Jeb Bush Mocks Donald Trump, Challenges Him to One-on-One Debate

WEST PALM BEACH, Fla (Sun Sentinel/TNS) —

Jeb Bush emphasized terrorism and the economy during a speech to home-state civic leaders and supporters Monday, but he couldn’t escape the long shadow of Donald Trump.

Bush, the former Florida governor, spoke at the Forum Club of the Palm Beaches — just a few miles from one of Trump’s resorts, the Mar-a-Lago Club in Palm Beach. If Trump walked into the venue, an audience member wondered, what would Bush say.

Bush responded with a challenge: “I’d say, ‘Donald I’ll take you one-on-one in debate. Any time. Any place. You name it, I’ll do it.’”

At the beginning of 2015, Bush was widely considered the front-runner for the Republican presidential nomination. At year’s end, he’s far behind Trump, the billionaire real estate investor whose presence was felt several times during Monday’s appearance.

When another audience member wondered who among the pack of Republican presidential candidates was the funniest, Bush said the comedy champs are former Arkansas Gov. Mike Huckabee and New Jersey Gov. Chris Christie.

“They both are pretty funny,” Bush said before adding: “You thought I was going to say somebody else.”

Bush said the United States needs to stand up to Russian leader Vladimir Putin, and he brought up Trump. “Donald Trump may like Vladimir Putin because he (Putin) praised him (Trump). … The best thing you can do with Trump is say something nice about him. He immediately thinks you’re a wonderful person.”

Bush raced through his 15-minute speech, which had three broad themes: The United States needs to do a better job at combating the Islamic State and the military needs to be built up; the U.S. economy needs to be improved through growth, which he said would come from changing the tax laws and reducing government regulation; and, he said, life is “a gift from God.”

He called the Islamic State “the threat of our time. We need serious leadership to destroy the threat.”

“I promise you, should I be the president of the United States, I’ll be a commander in chief — not a divider in chief, not an agitator in chief — someone that will respect the military and provide the necessary support so we can get back to peace through strength.”

He reminded the crowd that he was a conservative, tough-on-spending governor when he led Florida from 1999 to 2007.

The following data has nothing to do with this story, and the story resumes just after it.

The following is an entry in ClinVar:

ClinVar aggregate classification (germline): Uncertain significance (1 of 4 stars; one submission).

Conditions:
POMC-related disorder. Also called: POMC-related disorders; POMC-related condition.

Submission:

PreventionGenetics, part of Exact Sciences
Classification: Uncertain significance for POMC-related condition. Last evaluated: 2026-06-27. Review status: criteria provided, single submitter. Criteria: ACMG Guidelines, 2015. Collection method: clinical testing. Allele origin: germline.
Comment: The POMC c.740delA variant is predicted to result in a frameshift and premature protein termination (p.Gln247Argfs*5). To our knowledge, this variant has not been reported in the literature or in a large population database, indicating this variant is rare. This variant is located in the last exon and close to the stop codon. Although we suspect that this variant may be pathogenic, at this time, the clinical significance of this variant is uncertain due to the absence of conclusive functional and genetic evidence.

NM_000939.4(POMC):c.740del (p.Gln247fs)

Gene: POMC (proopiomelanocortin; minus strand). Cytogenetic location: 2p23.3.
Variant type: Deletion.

The audience of 900 was larger than the usual crowd at the Forum Club, which attracts political, legal, business and government movers and shakers to its luncheons. Many were encouraged to attend by the local Bush campaign operation, which had people on hand passing out “Jeb!” stickers to everyone who entered.

As many as half declined the stickers. And after the speech, when a long line formed to take selfies with Bush, at least half the audience left without taking the time to wait to get a picture with the candidate.

Earlier, in response to a question, Bush explained that the selfie is a major new form of political communication. “Look, it wasn’t that long ago that people wanted signatures on things. Forget that. (Now it’s) I want my … selfie,” he said.

(Tips from Bush: Hold the phone horizontally, not vertically. And hold the phone high “because you look skinnier.”)

Bush, whose more moderate stand on how to deal with illegal immigrants than some of his rivals, has faced skepticism from conservatives. On Monday, he offered a mixture of understanding and toughness.

He said the vast majority of immigrants come to the country to provide better lives for their families. But, he said, “they shouldn’t stay, plain and simple. We need to enforce our laws. It doesn’t matter what their motivation is.”

In a swipe at rival candidate Sen. Marco Rubio (R-Fla.), Bush said, “I haven’t changed my views. Candidates seem to go into the witness protection program on this issue.” Rubio was a part of the so-called Gang of Eight who pushed immigration reform through the Senate, but then backed away from it as it floundered in the House and became politically unpopular with many conservative grass roots activists.

Bush praised a student’s question about how the United States should deal with China’s attempt to expand its influence in Asia by building islands in the South China Sea. He said he’s often asked by reporters “about things that are trivial. That was the most substantive question I’ve heard in a long time.”

He said the United States must make its presence felt in the reason, needs to support allies like Japan and South Korea, should embrace the Trans-Pacific trade agreement, and should not hesitate to fly military aircraft or sail warships in the area.

He also criticized a questioner, a high school student, who said murders haven’t gone down under the Stand Your Ground law Bush signed into law as governor that allows a person to use deadly force “if he or she reasonably believes it is necessary to do so to prevent death or great bodily harm.” He said her statistics were wrong.

He said gun control doesn’t make communities safer and said police need to get a message that they’re supported by elected officials so they don’t get the feeling that doing their job “is not worth it.’

In response to a question on diplomatic relations with Cuba, he said that on his first day in office he’d move the U.S. Embassy in Israel to Yerushalayim from Tel Aviv — something neither his father nor brother did — and said he would end diplomatic relations with Cuba.

Earlier Monday, Bush attended a campaign event at a Hialeah restaurant, where he appeared in an unbuttoned shirt, without a tie. At the Forum Club luncheon he wore a suit. Later he headed to a town hall meeting in Ocala. On Tuesday, he’s back in New Hampshire, the state with the first primary in the nation— and the one the Bush camp is counting on to resuscitate his candidacy.

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